Randomised controlled trials in cardiovascular medicine: past achievements, future challengesBMJ 1999; 319 doi: https://doi.org/10.1136/bmj.319.7209.564 (Published 28 August 1999) Cite this as: BMJ 1999;319:564
- Salim Yusuf, professor of cardiology (email@example.com)
- Department of Medicine, McMaster University, Hamilton, Ontario, Canada
- Correspondence to: S Yusuf, Hamilton General Hospital, Hamilton, Ontario L8L 2X2, Canada
- Accepted 30 April 1999
Clinical trials have played a crucial role in the development of treatment strategies for cardiovascular disease: the earliest trials were conducted in the 1950s, but it was not until the 1970-80s that the results of clinical trials had a major impact on the choice of treatments. Relieving symptoms and improving quality of life have always been treatment goals. Over the centuries, the choice of treatment has evolved through several periods (box). The approaches are not necessarily distinct from each other, and current treatment strategies for cardiovascular disease are based on a mixture of goals aimed at the improvement of symptoms (for example, breathlessness), correcting markers of disease (improved ventricular function, etc), and improving clinical outcomes (fewer admissions to hospital, prolonged survival, etc). What characterises the current era is the expectation that theory, observations in animals, and human physiological studies alone are not enough to determine the value of a treatment. Rather, these observations should be verified by providing unequivocal evidence of net clinical benefit on the basis of reliable studies using the methods of randomised controlled trials.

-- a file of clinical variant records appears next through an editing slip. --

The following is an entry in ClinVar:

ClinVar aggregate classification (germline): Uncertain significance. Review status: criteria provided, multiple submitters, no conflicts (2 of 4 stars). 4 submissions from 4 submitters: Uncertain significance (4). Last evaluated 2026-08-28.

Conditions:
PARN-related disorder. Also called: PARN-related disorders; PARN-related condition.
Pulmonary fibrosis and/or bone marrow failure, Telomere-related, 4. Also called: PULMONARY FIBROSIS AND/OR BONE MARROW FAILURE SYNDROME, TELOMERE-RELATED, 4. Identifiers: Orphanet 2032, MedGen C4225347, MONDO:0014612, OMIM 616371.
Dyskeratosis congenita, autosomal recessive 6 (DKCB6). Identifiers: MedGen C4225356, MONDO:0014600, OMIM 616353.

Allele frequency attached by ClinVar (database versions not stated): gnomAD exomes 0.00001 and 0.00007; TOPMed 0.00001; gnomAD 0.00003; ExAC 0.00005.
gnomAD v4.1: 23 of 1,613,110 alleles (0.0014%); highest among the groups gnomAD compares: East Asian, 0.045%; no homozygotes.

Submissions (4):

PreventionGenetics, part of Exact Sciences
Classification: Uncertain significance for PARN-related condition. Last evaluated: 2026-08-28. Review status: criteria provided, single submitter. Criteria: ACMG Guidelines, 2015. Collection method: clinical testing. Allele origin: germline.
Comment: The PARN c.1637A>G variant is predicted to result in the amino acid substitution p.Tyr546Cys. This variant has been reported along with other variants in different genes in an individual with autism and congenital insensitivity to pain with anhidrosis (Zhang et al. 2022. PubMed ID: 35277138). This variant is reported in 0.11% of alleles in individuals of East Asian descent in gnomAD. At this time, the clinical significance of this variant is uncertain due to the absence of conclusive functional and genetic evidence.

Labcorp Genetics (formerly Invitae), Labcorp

Reliable knowledge (derived from well designed randomised controlled trials) of which treatments do or do not work has become the basis for evidence based practice
Unbiased randomisation is the key methodological basis of randomised controlled trials
Other major methodological advances that make randomised controlled trials efficient are extreme simplicity (which makes large trials feasible) and factorial designs (which enable the testing of more than one hypothesis simultaneously)
Large trials and meta-analyses have both contributed to the reliable evaluation of treatments
Future challenges are the conduct of studies in developing countries and among neglected high risk groups, minimisation of unnecessary bureaucracy, waste, and high costs in conducting trials, and the conduct of more trials of generic issues—for example, population based prevention strategies and other …
Log in using your username and password
Log in through your institution
Register for a free trial to thebmj.com to receive unlimited access to all content on thebmj.com for 14 days.
Sign up for a free trial